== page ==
Though Dr. Coke was actively engaged in administrative duties for British and American Methodism, he must be remembered chiefly for his missionary legacy. Drew’s biography of Coke neatly gives this synopsis:
Under his influence, missions were established in almost every English Island in the West Indies. The flame of his missionary zeal burst forth on British America. Methodist societies were also formed by him, or under his superintendence, in Nova Scotia, New Brunswick, and the islands on the eastern coast of the American continent, and subsequently in the Bahamas, and in Bermuda; and to the coast of Africa also he directed his zealous efforts.
As evidence of his zeal, one must mention his endless travels which exceeded both Whitefield and Wesley, including crossing the Atlantic an astounding eighteen times. Further, he is to be noted for his sacrificial giving which was more than any other Methodist and probably any Protestant of his day. He gave up his own inherited fortune and, marrying twice, also found his wives willing to bestow freely their fortunes for the cause of missions; he often personally covered the deficit needed to finance the Methodist mission efforts. He was not an arm-chair philosopher, but he served shoulder to shoulder with the men he recruited.
Dr. Coke was not without his foibles and shortcomings. Taggart documents various charges that Coke faced during his lifetime and by historians since then; he had too much ambition, he was too authoritative, he did not work well with the mission committee, he was too lax with the discipline of missionaries, he did not provide adequate financial oversight of the missions, he was a poor judge of the character of the men he recruited as missionaries, and he left no guidelines for the missionaries to Asia when he passed away. Some of these were legitimate charges. The first attempt at establishing the West African mission largely failed because of missionary ineptitude, for example. To the missionary recruits who failed, Coke was very gracious. He was personally aware of the enormous challenges of culture, climate, and adversity the new missionaries faced.
Grace can certainly be extended to Dr. Coke for multiple reasons. First, this was very early in the development of Protestant missions. The best practices and policies would be hammered out in real time. He would be among the first in the Protestant world to attempt long-distance oversight, grapple with issues of delayed communication, organizational structure, and mission financing.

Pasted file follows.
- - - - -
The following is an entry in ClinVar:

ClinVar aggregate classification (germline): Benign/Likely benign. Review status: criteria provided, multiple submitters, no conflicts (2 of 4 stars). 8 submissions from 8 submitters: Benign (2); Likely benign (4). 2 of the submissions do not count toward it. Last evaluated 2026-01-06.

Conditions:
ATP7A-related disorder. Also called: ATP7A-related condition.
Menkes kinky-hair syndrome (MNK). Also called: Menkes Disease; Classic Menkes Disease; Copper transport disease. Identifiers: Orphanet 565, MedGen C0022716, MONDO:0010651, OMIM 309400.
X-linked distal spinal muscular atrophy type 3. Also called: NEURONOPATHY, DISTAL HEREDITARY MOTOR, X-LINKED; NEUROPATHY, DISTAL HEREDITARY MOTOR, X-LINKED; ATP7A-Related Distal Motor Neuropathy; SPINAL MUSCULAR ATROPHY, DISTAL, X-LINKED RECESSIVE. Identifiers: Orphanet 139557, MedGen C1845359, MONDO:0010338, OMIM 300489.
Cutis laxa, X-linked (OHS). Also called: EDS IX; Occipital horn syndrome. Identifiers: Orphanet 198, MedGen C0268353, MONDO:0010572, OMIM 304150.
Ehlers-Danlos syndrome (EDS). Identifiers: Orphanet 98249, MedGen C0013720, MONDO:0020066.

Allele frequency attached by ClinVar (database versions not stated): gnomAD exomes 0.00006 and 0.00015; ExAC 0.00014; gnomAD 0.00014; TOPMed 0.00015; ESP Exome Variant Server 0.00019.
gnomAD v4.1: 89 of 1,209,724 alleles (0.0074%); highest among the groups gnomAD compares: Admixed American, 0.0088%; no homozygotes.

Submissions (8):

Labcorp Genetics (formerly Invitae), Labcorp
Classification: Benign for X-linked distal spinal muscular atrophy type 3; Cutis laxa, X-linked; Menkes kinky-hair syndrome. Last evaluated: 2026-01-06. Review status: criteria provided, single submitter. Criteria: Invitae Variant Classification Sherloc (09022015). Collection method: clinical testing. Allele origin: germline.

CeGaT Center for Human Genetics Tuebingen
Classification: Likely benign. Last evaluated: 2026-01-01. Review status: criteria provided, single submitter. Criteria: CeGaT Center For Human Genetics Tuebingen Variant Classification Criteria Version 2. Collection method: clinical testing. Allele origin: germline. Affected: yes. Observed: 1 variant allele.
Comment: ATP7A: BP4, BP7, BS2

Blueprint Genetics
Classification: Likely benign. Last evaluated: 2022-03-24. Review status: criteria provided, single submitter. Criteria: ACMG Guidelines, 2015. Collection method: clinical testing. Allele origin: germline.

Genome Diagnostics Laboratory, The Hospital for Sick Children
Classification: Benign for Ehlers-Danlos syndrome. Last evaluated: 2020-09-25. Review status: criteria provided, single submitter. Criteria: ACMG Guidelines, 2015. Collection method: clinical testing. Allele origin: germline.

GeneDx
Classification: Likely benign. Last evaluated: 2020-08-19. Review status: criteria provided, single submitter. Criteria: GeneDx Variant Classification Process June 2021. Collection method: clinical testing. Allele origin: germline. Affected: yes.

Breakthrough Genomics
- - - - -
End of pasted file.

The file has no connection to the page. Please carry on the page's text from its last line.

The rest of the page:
Once Coke had the fire of missionary possibilities kindled in his soul, he was intensely focused on that goal no matter the obstacle…
Second, Dr. Coke was terribly overloaded with all of his varied administrative responsibilities, travels, prolific writing, fundraising and much more. Third, while the Methodist conference sometimes organized committees to oversee missions, they were more interested in curtailing spending than planning and strategizing for success. The conference appointed mission oversight committees met sporadically (some of them never met). Put simply, the Methodist conference did not even establish a regular conference-wide missionary society until 1818, four years after Coke’s death.
Vickers refers to Dr. Coke as a “One-man Band,” a characterization which seems perfectly legitimate. Wesley was resistant. The conference was distracted. Once Coke had the fire of missionary possibilities kindled in his soul, he was intensely focused on that goal no matter the obstacle or how many other responsibilities and obligations filled his time. This is not to disparage Wesley or British Methodism at all, but it was Coke who single-handedly and doggedly kept the cause of foreign missions alive in their circles. Walker would state, “It was Coke’s work to develop in Methodism the Missionary spirit, already latent, but not yet manifest.”
The influence of Dr. Coke on Methodism has not been uniformly appreciated. McLeister and Nicholson’s Conscience and Commitment: The History of the Wesleyan Methodist Church of America, a 700-page tome commissioned by the Wesleyan Church History Committee, does not so much as mention the name of Dr. Coke. In many other cases, Coke is referenced only in association with the establishment of the American Church.
This cursor review of the life and labors of Dr. Coke may surely confirm that he embodied the missionary zeal of Methodism, not only in spirit but in relentless activity. The fiery missionary life of Dr. Coke should be honored as his true and enduring legacy. Laboring in world contexts far removed from Coke’s era, missionaries today should be inspired by eternal difference wrought by one obscure missionary ambassador with vital spirituality, singular focus, and relentless passion.